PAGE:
North Pearl and Columbia Streets in the 19th Century

Of late, I’ve been absorbed by the discipline of stereoscopic photography – creating three-dimensional images with film prints, and using some sort of viewer or printing technique to recreate the 3-D effect.

The other day, I came across a vintage Albany-themed 3-D stereoview card from the “American Scenery” series, and although the print is somewhat faded, and the color tinting is rather amateurish, I thought I would share it with you.

I’ve come across stereocards before, but I’ve never seen one before that was hand-tinted.  And right away, there are plenty of clues as to what the photographer tried to capture here.

On the bottom of the right-sided image, you can see the words “1997 Looking Up Pearl Street From Columbia Street, Albany, N.Y.”  Of course, you certainly could have figured that out by seeing the towers of the First Church in Albany in the distance, couldn’t you?  Yeps.

But that image is kinda small to view.  So how about I re-scan the image, and just crop it to the one stereo photo that’s clearer and has more contrast?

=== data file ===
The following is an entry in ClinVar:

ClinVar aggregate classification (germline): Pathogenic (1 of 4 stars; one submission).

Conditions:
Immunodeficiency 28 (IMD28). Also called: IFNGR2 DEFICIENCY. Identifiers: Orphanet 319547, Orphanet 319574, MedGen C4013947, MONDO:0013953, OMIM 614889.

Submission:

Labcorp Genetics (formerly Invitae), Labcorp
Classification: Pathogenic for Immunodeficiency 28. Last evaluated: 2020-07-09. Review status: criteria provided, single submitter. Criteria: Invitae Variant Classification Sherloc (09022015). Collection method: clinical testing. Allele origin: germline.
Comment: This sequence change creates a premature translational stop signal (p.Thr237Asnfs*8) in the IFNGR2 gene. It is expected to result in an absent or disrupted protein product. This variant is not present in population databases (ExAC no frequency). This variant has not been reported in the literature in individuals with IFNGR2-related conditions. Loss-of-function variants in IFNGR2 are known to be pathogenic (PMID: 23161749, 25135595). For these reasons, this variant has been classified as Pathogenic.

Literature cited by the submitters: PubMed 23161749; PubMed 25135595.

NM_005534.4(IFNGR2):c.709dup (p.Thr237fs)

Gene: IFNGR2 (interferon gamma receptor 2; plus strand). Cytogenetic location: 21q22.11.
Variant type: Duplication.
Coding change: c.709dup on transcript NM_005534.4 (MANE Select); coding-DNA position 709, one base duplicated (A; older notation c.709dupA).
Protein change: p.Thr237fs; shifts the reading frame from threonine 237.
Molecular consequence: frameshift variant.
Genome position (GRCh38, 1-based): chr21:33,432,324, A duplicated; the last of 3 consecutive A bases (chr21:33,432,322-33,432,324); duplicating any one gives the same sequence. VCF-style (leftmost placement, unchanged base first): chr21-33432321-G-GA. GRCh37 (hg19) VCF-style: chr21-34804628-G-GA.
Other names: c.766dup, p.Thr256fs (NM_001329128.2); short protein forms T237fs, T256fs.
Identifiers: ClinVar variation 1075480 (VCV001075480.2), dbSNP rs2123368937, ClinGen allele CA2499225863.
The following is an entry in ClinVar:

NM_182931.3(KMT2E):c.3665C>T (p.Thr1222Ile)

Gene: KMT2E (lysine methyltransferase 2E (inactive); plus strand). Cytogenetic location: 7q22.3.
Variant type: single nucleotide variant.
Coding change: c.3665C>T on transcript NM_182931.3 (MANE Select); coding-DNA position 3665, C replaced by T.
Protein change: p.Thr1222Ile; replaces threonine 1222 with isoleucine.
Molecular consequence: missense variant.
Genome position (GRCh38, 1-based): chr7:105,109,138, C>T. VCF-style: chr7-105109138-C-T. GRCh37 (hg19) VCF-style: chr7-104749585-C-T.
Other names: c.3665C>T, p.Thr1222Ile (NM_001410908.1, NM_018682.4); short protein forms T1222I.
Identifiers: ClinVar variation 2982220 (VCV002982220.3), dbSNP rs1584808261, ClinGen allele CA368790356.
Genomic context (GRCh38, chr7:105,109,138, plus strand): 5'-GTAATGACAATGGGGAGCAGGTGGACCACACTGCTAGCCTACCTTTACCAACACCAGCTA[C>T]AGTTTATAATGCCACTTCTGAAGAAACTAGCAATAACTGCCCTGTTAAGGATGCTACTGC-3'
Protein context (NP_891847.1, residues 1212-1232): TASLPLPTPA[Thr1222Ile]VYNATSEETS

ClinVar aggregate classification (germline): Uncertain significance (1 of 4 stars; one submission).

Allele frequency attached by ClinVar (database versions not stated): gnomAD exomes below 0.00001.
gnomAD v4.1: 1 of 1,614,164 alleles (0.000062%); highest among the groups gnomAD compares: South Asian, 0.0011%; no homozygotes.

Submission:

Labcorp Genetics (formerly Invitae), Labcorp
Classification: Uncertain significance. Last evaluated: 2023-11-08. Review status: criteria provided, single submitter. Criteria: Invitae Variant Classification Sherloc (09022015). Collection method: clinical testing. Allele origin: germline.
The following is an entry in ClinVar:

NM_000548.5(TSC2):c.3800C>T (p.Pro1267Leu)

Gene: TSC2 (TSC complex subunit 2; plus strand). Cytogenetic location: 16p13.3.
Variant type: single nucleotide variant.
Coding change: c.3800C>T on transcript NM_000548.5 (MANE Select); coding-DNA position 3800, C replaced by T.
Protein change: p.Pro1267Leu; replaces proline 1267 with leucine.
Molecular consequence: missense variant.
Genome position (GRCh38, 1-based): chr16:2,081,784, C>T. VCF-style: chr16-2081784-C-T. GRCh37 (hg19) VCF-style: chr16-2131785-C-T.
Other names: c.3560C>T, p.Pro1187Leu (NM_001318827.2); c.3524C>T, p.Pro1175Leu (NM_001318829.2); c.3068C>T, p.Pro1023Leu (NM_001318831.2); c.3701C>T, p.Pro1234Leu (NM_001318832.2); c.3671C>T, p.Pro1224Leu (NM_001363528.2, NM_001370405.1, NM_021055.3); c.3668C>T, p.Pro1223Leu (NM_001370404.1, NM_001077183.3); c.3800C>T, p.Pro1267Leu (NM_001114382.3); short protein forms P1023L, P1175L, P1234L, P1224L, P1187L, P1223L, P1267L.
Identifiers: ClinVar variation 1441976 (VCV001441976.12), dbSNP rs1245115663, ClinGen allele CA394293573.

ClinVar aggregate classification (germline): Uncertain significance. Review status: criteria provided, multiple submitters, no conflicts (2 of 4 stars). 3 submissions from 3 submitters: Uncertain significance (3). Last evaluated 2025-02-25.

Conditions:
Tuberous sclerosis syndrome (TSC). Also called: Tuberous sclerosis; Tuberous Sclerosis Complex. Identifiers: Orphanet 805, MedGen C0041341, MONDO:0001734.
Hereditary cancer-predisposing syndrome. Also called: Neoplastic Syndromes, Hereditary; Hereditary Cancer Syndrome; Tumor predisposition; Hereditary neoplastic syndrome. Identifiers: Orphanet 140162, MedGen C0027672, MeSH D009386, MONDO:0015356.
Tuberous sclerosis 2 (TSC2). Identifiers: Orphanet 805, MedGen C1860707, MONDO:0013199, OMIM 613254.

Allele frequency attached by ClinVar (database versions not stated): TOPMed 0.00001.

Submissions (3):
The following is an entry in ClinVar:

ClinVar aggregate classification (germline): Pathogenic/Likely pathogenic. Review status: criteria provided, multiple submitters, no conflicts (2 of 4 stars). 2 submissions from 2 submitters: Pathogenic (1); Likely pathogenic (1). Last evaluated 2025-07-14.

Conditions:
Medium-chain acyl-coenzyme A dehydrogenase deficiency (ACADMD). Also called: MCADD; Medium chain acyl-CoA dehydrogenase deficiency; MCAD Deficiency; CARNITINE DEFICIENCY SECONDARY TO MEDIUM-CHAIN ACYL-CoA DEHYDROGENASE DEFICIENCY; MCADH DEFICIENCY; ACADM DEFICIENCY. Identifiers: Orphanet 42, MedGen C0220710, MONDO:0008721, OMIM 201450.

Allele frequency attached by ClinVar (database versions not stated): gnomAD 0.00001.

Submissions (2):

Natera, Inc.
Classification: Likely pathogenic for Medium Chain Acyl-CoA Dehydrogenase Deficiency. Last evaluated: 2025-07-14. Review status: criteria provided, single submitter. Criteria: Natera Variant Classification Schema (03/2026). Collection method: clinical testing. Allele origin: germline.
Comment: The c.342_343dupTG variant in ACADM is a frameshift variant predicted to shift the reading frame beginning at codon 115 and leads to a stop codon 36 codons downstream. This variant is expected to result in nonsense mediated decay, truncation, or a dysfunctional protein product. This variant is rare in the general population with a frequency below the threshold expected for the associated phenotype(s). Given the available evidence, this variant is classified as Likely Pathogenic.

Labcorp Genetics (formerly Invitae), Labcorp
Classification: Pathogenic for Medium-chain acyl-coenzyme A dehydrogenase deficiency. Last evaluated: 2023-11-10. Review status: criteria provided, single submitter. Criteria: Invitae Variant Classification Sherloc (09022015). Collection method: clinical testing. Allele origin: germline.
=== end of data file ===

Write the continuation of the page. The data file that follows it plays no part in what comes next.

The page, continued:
The one on the left, of course…

In doing this, now we have more historic artifacts in view.  You can clearly see the “99 cent store” sign that’s attached to the electric pole, as people walk past the intersection of North Pearl and Columbia Streets.  The people in the street are more defined and clear; the people on the sidewalk are blurry and ghosty, as if nobody bothered telling them to hold still for the camera.  And as for the “99 cent store” sign … could it be a sidewalk advertisement for the building next to it, which may … or may not … be Lodge’s Department Store?

I can make out a couple of businesses in this picture – on the right side of the street is a store called Pemberton’s.  In the building where the Bayou Cafe is today, you can make out what look like signs for a pocket watch shop and a dentist.   The left side of the street has a sign that says “HAIR” on one of the buildings.  Whether that’s a wig shop or a barber is beyond me right now.

The streets are cobblestone, and outside of a single buckboard wagon, there’s not a single stitch of traffic on North Pearl Street.  Yeah, try taking that picture at 5:00 p.m. today.  You’ll probably get run over by someone trying to flee Albany on their way home.

This is a fascinating little photo card.

I’m going to need to investigate it some more.

Of course, if there are any Albany historians who want to take a crack at this and offer some historic background…

By all means.  Fill me in on what you discover.

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